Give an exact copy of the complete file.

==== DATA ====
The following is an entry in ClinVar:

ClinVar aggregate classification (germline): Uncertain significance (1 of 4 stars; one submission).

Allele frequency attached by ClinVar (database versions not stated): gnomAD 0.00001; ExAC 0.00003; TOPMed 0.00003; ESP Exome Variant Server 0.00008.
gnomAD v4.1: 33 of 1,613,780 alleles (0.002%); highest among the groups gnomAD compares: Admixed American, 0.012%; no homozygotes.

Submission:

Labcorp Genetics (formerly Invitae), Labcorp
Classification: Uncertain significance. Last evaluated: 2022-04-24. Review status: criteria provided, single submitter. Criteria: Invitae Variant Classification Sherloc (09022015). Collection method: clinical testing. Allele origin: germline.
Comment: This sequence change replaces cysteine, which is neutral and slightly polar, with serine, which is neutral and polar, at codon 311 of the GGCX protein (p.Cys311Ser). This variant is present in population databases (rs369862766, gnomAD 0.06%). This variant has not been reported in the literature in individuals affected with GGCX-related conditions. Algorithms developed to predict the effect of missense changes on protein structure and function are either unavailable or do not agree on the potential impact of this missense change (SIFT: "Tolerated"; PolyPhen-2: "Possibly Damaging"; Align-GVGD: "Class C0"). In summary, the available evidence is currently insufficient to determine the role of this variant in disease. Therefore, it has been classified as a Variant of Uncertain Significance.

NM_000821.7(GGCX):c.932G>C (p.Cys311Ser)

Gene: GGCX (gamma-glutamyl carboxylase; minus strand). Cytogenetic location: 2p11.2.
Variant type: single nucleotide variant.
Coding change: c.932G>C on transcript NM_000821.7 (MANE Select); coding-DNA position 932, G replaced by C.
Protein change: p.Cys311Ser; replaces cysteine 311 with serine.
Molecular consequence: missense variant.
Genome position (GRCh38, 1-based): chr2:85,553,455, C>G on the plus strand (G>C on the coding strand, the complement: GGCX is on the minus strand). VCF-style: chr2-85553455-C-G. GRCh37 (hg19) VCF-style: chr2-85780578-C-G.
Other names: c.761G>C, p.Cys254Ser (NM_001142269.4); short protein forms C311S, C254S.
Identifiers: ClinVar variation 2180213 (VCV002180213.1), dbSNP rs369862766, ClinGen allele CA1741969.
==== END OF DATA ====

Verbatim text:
The following is an entry in ClinVar:

ClinVar aggregate classification (germline): Uncertain significance (1 of 4 stars; one submission).

Allele frequency attached by ClinVar (database versions not stated): gnomAD 0.00001; ExAC 0.00003; TOPMed 0.00003; ESP Exome Variant Server 0.00008.
gnomAD v4.1: 33 of 1,613,780 alleles (0.002%); highest among the groups gnomAD compares: Admixed American, 0.012%; no homozygotes.

Submission:

Labcorp Genetics (formerly Invitae), Labcorp
Classification: Uncertain significance. Last evaluated: 2022-04-24. Review status: criteria provided, single submitter. Criteria: Invitae Variant Classification Sherloc (09022015). Collection method: clinical testing. Allele origin: germline.
Comment: This sequence change replaces cysteine, which is neutral and slightly polar, with serine, which is neutral and polar, at codon 311 of the GGCX protein (p.Cys311Ser). This variant is present in population databases (rs369862766, gnomAD 0.06%). This variant has not been reported in the literature in individuals affected with GGCX-related conditions. Algorithms developed to predict the effect of missense changes on protein structure and function are either unavailable or do not agree on the potential impact of this missense change (SIFT: "Tolerated"; PolyPhen-2: "Possibly Damaging"; Align-GVGD: "Class C0"). In summary, the available evidence is currently insufficient to determine the role of this variant in disease. Therefore, it has been classified as a Variant of Uncertain Significance.

NM_000821.7(GGCX):c.932G>C (p.Cys311Ser)

Gene: GGCX (gamma-glutamyl carboxylase; minus strand). Cytogenetic location: 2p11.2.
Variant type: single nucleotide variant.
Coding change: c.932G>C on transcript NM_000821.7 (MANE Select); coding-DNA position 932, G replaced by C.
Protein change: p.Cys311Ser; replaces cysteine 311 with serine.
Molecular consequence: missense variant.
Genome position (GRCh38, 1-based): chr2:85,553,455, C>G on the plus strand (G>C on the coding strand, the complement: GGCX is on the minus strand). VCF-style: chr2-85553455-C-G. GRCh37 (hg19) VCF-style: chr2-85780578-C-G.
Other names: c.761G>C, p.Cys254Ser (NM_001142269.4); short protein forms C311S, C254S.
Identifiers: ClinVar variation 2180213 (VCV002180213.1), dbSNP rs369862766, ClinGen allele CA1741969.